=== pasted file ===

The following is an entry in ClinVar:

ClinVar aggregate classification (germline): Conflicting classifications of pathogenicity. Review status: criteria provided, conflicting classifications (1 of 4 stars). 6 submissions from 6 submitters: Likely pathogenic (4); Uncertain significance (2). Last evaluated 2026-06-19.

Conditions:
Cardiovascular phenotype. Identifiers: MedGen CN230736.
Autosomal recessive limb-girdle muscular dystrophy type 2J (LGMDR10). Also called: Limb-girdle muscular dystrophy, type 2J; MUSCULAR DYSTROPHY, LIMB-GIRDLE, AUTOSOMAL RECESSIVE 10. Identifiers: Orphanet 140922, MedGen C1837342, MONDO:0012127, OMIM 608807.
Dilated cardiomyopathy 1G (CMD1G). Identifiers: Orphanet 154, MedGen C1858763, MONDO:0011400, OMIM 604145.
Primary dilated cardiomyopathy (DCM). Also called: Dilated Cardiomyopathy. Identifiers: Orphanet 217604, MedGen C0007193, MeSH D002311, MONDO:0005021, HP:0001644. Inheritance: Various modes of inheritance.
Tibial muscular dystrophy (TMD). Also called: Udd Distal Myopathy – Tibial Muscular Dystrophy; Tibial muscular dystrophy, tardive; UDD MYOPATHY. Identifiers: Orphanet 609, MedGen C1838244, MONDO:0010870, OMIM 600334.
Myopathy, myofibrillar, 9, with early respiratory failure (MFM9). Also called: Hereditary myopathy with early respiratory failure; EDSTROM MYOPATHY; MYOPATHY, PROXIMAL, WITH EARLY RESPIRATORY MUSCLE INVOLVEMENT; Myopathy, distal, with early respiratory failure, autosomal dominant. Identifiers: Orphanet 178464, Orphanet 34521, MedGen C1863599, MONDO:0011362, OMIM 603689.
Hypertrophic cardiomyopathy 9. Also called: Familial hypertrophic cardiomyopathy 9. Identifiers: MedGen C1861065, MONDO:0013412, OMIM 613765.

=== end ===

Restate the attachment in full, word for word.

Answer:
The following is an entry in ClinVar:

ClinVar aggregate classification (germline): Conflicting classifications of pathogenicity. Review status: criteria provided, conflicting classifications (1 of 4 stars). 6 submissions from 6 submitters: Likely pathogenic (4); Uncertain significance (2). Last evaluated 2026-06-19.

Conditions:
Cardiovascular phenotype. Identifiers: MedGen CN230736.
Autosomal recessive limb-girdle muscular dystrophy type 2J (LGMDR10). Also called: Limb-girdle muscular dystrophy, type 2J; MUSCULAR DYSTROPHY, LIMB-GIRDLE, AUTOSOMAL RECESSIVE 10. Identifiers: Orphanet 140922, MedGen C1837342, MONDO:0012127, OMIM 608807.
Dilated cardiomyopathy 1G (CMD1G). Identifiers: Orphanet 154, MedGen C1858763, MONDO:0011400, OMIM 604145.
Primary dilated cardiomyopathy (DCM). Also called: Dilated Cardiomyopathy. Identifiers: Orphanet 217604, MedGen C0007193, MeSH D002311, MONDO:0005021, HP:0001644. Inheritance: Various modes of inheritance.
Tibial muscular dystrophy (TMD). Also called: Udd Distal Myopathy – Tibial Muscular Dystrophy; Tibial muscular dystrophy, tardive; UDD MYOPATHY. Identifiers: Orphanet 609, MedGen C1838244, MONDO:0010870, OMIM 600334.
Myopathy, myofibrillar, 9, with early respiratory failure (MFM9). Also called: Hereditary myopathy with early respiratory failure; EDSTROM MYOPATHY; MYOPATHY, PROXIMAL, WITH EARLY RESPIRATORY MUSCLE INVOLVEMENT; Myopathy, distal, with early respiratory failure, autosomal dominant. Identifiers: Orphanet 178464, Orphanet 34521, MedGen C1863599, MONDO:0011362, OMIM 603689.
Hypertrophic cardiomyopathy 9. Also called: Familial hypertrophic cardiomyopathy 9. Identifiers: MedGen C1861065, MONDO:0013412, OMIM 613765.